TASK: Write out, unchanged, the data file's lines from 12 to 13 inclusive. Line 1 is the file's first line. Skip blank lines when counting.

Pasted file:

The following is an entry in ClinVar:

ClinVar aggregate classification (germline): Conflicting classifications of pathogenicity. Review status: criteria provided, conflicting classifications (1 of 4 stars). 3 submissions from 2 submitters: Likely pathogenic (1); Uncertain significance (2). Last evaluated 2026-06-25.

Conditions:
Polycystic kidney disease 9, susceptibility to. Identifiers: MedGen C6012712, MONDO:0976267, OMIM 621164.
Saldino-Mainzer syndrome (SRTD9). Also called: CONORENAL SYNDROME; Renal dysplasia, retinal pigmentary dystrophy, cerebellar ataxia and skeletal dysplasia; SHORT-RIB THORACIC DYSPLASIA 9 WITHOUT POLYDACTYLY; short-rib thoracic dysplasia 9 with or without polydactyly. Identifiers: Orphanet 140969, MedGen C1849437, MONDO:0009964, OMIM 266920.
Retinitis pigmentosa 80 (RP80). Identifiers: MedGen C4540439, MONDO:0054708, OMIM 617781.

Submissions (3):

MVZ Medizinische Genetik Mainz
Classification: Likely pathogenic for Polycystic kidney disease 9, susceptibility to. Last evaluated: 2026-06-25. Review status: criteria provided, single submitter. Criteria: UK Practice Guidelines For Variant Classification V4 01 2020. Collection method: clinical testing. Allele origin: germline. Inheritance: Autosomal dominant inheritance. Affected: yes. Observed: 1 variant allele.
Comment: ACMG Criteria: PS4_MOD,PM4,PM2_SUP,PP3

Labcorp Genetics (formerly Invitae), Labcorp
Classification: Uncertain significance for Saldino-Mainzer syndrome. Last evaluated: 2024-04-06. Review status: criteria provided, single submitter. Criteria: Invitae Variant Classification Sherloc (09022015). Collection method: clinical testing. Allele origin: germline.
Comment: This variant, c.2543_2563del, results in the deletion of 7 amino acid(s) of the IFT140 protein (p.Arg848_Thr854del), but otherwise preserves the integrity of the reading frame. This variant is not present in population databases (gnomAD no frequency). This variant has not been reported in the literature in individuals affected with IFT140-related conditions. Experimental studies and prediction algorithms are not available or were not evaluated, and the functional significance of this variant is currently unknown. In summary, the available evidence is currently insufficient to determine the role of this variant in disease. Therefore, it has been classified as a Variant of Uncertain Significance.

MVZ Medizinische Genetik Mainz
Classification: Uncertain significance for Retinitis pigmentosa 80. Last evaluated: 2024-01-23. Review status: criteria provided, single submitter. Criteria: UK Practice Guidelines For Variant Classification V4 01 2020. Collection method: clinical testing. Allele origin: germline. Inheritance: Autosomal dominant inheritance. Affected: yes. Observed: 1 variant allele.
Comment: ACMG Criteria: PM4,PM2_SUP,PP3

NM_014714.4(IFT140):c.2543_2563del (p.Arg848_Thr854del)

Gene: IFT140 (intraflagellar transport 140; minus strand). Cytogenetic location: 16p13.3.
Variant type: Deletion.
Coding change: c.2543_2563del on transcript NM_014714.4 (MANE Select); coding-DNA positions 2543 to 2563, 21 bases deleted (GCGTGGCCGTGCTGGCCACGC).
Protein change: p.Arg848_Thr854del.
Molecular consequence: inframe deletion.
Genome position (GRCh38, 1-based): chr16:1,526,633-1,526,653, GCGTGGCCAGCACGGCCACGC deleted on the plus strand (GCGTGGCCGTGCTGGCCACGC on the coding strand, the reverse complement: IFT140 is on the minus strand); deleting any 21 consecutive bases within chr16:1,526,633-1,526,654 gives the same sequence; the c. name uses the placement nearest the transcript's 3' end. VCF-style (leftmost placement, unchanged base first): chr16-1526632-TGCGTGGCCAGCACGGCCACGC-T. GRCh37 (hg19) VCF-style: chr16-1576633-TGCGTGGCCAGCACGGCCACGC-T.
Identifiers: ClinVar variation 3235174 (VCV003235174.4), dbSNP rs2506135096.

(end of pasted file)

Classification: Uncertain significance for Saldino-Mainzer syndrome. Last evaluated: 2024-04-06. Review status: criteria provided, single submitter. Criteria: Invitae Variant Classification Sherloc (09022015). Collection method: clinical testing. Allele origin: germline.
Comment: This variant, c.2543_2563del, results in the deletion of 7 amino acid(s) of the IFT140 protein (p.Arg848_Thr854del), but otherwise preserves the integrity of the reading frame. This variant is not present in population databases (gnomAD no frequency). This variant has not been reported in the literature in individuals affected with IFT140-related conditions. Experimental studies and prediction algorithms are not available or were not evaluated, and the functional significance of this variant is currently unknown. In summary, the available evidence is currently insufficient to determine the role of this variant in disease. Therefore, it has been classified as a Variant of Uncertain Significance.